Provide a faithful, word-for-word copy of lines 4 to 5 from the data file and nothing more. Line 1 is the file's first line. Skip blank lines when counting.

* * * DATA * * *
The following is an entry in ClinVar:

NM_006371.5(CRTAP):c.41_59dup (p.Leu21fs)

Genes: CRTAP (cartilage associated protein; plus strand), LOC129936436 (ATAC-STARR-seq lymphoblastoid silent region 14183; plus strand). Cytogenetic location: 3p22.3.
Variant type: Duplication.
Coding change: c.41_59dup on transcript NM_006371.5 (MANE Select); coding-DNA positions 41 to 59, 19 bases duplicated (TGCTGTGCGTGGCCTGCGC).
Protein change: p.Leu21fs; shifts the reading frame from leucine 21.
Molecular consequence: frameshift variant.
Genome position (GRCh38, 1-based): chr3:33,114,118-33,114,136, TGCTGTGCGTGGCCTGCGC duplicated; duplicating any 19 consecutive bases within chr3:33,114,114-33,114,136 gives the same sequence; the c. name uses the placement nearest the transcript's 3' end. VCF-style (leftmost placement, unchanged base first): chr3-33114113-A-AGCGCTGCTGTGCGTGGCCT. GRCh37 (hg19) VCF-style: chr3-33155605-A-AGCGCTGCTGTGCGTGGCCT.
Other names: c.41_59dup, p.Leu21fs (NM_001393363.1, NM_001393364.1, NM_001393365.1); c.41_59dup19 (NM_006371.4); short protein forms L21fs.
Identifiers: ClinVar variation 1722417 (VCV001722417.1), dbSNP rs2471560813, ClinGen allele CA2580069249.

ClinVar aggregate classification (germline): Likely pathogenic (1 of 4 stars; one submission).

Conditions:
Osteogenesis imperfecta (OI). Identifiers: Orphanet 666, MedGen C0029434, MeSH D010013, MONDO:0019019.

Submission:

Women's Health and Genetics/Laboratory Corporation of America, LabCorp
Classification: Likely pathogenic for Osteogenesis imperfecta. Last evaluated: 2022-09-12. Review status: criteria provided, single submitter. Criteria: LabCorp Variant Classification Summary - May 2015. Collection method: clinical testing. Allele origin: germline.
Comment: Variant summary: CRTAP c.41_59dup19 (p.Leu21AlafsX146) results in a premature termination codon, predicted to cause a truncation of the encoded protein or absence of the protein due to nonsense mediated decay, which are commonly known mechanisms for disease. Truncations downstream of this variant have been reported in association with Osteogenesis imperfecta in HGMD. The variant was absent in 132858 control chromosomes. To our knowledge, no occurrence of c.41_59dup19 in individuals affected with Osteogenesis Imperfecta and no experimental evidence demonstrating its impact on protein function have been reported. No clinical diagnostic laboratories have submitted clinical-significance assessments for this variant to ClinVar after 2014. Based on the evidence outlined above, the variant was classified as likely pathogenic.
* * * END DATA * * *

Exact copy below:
Variant type: Duplication.
Coding change: c.41_59dup on transcript NM_006371.5 (MANE Select); coding-DNA positions 41 to 59, 19 bases duplicated (TGCTGTGCGTGGCCTGCGC).